How climate change is driving migration to Europe. More than 10,000 migrants and refugees traveled to Western Europe via Hungary over the weekend, fleeing conflict-ravaged and impoverished homelands in the hope of finding a more secure life abroad.
Even as Europe wrestles over how to absorb the new arrivals, human rights activists and migration experts warn that the movement is not likely to slow anytime soon. Intractable wars, terror and poverty in the Middle East and beyond will continue to drive the surge. One additional factor, say scientists, is likely to make it even worse: climate change. From 2006 to 2011, large swaths of Syria suffered an extreme drought that, according to climatologists, was exacerbated by climate change. America's most embarrassing statistic — and one effort to change it. Why is EU free movement so important? - BBC News. Why does free movement of people - one of the founding principles of the European Union - look set to become so important in the debate about whether Britain should remain in the EU?
Free movement of people - alongside free movement of goods, services and capital - is one of the four founding principles of the European Union. It gives all citizens of EU countries the right to travel, live and work wherever they wish within the EU. But in response to public concerns in Britain about the impact of immigration on jobs and local services, David Cameron has said he wants to permanently reduce the number of European immigrants coming to Britain.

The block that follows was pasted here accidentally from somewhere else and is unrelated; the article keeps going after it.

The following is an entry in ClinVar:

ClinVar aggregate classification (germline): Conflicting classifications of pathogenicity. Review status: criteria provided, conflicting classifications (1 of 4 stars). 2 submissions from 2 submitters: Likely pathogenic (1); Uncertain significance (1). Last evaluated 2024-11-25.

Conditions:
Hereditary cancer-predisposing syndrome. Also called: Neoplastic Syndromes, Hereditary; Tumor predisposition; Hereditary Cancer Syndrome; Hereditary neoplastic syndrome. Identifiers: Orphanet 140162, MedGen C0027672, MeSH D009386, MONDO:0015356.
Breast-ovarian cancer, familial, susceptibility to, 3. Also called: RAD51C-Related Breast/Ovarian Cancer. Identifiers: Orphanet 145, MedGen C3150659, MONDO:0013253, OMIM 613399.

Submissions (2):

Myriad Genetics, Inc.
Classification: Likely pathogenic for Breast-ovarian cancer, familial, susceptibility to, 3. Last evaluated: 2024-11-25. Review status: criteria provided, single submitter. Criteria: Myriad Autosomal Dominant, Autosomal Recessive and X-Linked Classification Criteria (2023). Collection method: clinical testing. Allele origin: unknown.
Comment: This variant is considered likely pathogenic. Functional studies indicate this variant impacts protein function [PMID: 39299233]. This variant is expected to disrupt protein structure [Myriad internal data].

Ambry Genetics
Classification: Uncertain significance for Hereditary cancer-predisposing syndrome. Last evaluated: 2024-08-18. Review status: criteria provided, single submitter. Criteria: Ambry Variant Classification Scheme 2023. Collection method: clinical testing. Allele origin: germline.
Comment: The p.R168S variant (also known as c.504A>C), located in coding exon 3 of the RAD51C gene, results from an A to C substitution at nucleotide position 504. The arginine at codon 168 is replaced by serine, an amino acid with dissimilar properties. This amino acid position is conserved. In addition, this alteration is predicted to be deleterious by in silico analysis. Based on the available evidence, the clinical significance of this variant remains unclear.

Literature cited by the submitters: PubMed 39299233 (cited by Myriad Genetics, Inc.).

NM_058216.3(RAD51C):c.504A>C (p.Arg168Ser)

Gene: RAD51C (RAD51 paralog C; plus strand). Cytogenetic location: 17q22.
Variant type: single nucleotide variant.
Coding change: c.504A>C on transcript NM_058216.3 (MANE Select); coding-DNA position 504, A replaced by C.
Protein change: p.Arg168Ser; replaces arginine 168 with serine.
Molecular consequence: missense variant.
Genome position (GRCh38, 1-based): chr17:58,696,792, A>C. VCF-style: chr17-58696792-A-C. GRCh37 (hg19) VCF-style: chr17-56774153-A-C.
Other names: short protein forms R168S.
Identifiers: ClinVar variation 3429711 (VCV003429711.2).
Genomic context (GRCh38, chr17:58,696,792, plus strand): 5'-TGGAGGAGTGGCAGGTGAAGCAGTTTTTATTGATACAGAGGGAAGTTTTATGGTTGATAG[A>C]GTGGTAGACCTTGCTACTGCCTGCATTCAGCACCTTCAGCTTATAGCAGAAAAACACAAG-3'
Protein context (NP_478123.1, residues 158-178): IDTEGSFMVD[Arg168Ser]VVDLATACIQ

The science of slums. In an edited extract from his new book, Danny Dorling argues that the idea of the population bomb is a fallacy and that the human population is checking its rise without the need for a grand plan The ‘population bomb’ is a solecism, a grammatical mistake, an absurdity.
In 1968, it was a neologism, a newly coined phrase or doctrine; today, it appears antiquated as a term. Now simply ‘population’ without the suffix ‘bomb’ has a self-evident power. We should be ‘concerned about population’, we’re told – no longer scared out of our wits, as any sane person would be about a bomb, but concerned. 4 Maps Crucial to Understanding Europe's Population Shift. Despite economic growth in Central and Eastern Europe, the continent is still migrating to the Northwest.
Europe’s population is shifting to the Northwest. The GDP in its more easterly nations seems to be booming, while the countryside and many smaller cities continue to empty at the expense of the great conurbations. And while Europe’s southern nations continue to suffer under austerity, cities around the Mediterranean are nonetheless among the fastest growing in terms of population. These are just some of the key demographic shifts outlined in a recent report [PDF] from Bloomberg Philanthropies and LSE Cities. While the report focuses overall on the 155 submissions made to last year’s first ever Europe-based Bloomberg Philanthropies Mayors Challenge, its data provides a fascinating snapshot of a continent on the move.
Go East? While they’re often depicted as the continent’s poor relations, it’s actually the states of Central and Eastern Europe where per capita GDP has grown fastest. Explicit cookie consent. THE wall of the Bricklayer’s Arms, a pub in the High Town neighbourhood of Luton, displays paper money from all over the world: trophies, explains the landlady, from customers with families living abroad.